The rise of behavioral finance has led to several new strategies being floated in the financial world. Contrarian investing is one such strategy. This strategy did not exist till most of the world followed the traditional cash flow based financial models. However, ever since behavioral finance has come to the fore, so has contrarian investing. There are several investors who have practiced this technique for the past two-three decades and swear by its efficiency in wealth creation. In this article, we will have a look at what contrarian investing is as well as how it impacts investor decision making.
What is Contrarian Investing?
Contrarian investing is an investing technique wherein the plan being followed by the investor is to do the exact opposite of what the market does. This investment philosophy has been derived from the famous quote by Warren Buffet, which says that one must be greedy when everyone else is fearful and be fearful when everyone else is greedy.
In a normal market, people seek recommendations from experts and then buy the shares which have been recommended by them. However, this is not the case when it comes to contrarian investing. In fact, as per this philosophy, investors actually keep track of the stocks which are being recommended by the experts and make an attempt to stay away from them. The underlying assumption behind this philosophy is that the retail investor is generally always wrong. Hence, attempts must be made to deliberately do the opposite of what the retail investor is being recommended to do.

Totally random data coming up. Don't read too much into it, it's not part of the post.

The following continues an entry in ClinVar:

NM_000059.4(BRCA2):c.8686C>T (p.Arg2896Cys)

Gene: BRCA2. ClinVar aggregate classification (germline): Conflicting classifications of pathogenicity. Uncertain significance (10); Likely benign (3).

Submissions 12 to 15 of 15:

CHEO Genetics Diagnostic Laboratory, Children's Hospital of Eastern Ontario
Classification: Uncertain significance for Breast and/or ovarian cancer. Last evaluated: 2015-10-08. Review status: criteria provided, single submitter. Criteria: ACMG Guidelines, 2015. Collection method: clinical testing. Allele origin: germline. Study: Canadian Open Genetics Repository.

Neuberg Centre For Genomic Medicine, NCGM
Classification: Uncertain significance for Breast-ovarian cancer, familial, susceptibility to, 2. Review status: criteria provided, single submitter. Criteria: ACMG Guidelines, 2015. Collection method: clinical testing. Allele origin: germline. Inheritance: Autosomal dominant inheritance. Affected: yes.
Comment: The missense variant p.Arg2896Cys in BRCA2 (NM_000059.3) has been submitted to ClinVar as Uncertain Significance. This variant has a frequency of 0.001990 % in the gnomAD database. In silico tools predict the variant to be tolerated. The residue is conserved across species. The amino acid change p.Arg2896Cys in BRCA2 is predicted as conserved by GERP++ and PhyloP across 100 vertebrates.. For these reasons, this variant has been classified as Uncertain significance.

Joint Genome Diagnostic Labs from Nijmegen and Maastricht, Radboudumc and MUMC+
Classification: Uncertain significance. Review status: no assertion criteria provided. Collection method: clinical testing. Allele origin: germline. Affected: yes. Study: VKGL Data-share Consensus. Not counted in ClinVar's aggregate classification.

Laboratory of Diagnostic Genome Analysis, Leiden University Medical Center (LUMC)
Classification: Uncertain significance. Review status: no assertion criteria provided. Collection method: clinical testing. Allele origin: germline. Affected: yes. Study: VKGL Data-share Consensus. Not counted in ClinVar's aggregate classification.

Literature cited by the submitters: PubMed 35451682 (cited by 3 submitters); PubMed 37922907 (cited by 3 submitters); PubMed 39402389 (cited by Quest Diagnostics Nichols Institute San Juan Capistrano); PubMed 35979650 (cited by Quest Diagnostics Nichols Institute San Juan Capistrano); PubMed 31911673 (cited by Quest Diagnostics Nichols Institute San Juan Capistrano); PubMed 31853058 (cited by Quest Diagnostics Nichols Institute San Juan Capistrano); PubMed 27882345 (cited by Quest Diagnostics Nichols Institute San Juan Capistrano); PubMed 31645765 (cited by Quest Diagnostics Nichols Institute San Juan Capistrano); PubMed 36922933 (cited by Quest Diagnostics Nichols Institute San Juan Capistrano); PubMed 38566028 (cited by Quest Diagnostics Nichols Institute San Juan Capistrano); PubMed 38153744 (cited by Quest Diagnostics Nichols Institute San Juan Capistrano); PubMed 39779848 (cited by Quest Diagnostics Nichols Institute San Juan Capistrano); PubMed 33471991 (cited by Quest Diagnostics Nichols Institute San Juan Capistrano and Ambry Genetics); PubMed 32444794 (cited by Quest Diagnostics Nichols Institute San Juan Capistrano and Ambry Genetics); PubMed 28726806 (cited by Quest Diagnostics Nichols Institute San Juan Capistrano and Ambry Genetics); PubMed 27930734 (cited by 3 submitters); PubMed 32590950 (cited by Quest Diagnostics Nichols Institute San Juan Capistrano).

Is Contrarian Investing a Behavioral Bias?
Contrarian investing can be an investment strategy or a behavioral bias based on how it is used. The reality is that contrarian investing is supposed to be a strategy that takes advantage of the biases that other people have. For instance, overconfidence, optimism, as well as representativeness bias, cause the valuation of some stocks to become irrationally high. If we follow the contrarian approach, then we can avoid this high valuation.
However, contrarian investing should only be used as an indicator. Just because an investment is not popular does not mean that people are overlooking its hidden potential. In many cases, the investment is not popular because it has poor fundamentals.